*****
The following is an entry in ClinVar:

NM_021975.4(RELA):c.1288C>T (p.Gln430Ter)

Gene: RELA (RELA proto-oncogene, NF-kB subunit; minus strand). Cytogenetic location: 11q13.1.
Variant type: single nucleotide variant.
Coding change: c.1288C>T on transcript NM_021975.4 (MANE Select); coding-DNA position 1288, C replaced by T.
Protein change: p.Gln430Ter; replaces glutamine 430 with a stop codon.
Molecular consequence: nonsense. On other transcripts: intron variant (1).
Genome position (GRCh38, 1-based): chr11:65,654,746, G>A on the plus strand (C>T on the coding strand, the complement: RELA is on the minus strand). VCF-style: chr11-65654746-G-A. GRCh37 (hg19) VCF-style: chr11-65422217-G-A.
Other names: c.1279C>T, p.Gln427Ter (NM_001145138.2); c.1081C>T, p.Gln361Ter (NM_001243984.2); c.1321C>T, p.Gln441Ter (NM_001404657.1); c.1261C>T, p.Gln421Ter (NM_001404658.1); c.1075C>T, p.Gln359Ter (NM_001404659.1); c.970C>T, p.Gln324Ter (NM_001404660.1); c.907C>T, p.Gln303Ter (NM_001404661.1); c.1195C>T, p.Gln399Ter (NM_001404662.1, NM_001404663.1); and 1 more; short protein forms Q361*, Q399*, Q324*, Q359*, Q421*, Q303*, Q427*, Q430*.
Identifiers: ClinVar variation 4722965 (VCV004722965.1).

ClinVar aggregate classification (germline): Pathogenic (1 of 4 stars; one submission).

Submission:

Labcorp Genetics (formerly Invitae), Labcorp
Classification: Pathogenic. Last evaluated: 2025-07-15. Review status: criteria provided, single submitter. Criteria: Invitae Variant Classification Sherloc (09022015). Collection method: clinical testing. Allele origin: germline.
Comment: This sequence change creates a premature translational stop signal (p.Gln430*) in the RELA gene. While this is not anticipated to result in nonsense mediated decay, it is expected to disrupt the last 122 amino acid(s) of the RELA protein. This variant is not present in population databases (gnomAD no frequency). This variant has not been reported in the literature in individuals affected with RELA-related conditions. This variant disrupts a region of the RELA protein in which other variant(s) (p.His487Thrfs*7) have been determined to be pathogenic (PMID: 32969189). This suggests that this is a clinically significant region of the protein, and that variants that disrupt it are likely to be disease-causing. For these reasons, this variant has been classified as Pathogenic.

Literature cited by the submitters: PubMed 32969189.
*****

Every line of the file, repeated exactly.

The following is an entry in ClinVar:

NM_021975.4(RELA):c.1288C>T (p.Gln430Ter)

Gene: RELA (RELA proto-oncogene, NF-kB subunit; minus strand). Cytogenetic location: 11q13.1.
Variant type: single nucleotide variant.
Coding change: c.1288C>T on transcript NM_021975.4 (MANE Select); coding-DNA position 1288, C replaced by T.
Protein change: p.Gln430Ter; replaces glutamine 430 with a stop codon.
Molecular consequence: nonsense. On other transcripts: intron variant (1).
Genome position (GRCh38, 1-based): chr11:65,654,746, G>A on the plus strand (C>T on the coding strand, the complement: RELA is on the minus strand). VCF-style: chr11-65654746-G-A. GRCh37 (hg19) VCF-style: chr11-65422217-G-A.
Other names: c.1279C>T, p.Gln427Ter (NM_001145138.2); c.1081C>T, p.Gln361Ter (NM_001243984.2); c.1321C>T, p.Gln441Ter (NM_001404657.1); c.1261C>T, p.Gln421Ter (NM_001404658.1); c.1075C>T, p.Gln359Ter (NM_001404659.1); c.970C>T, p.Gln324Ter (NM_001404660.1); c.907C>T, p.Gln303Ter (NM_001404661.1); c.1195C>T, p.Gln399Ter (NM_001404662.1, NM_001404663.1); and 1 more; short protein forms Q361*, Q399*, Q324*, Q359*, Q421*, Q303*, Q427*, Q430*.
Identifiers: ClinVar variation 4722965 (VCV004722965.1).

ClinVar aggregate classification (germline): Pathogenic (1 of 4 stars; one submission).

Submission:

Labcorp Genetics (formerly Invitae), Labcorp
Classification: Pathogenic. Last evaluated: 2025-07-15. Review status: criteria provided, single submitter. Criteria: Invitae Variant Classification Sherloc (09022015). Collection method: clinical testing. Allele origin: germline.
Comment: This sequence change creates a premature translational stop signal (p.Gln430*) in the RELA gene. While this is not anticipated to result in nonsense mediated decay, it is expected to disrupt the last 122 amino acid(s) of the RELA protein. This variant is not present in population databases (gnomAD no frequency). This variant has not been reported in the literature in individuals affected with RELA-related conditions. This variant disrupts a region of the RELA protein in which other variant(s) (p.His487Thrfs*7) have been determined to be pathogenic (PMID: 32969189). This suggests that this is a clinically significant region of the protein, and that variants that disrupt it are likely to be disease-causing. For these reasons, this variant has been classified as Pathogenic.

Literature cited by the submitters: PubMed 32969189.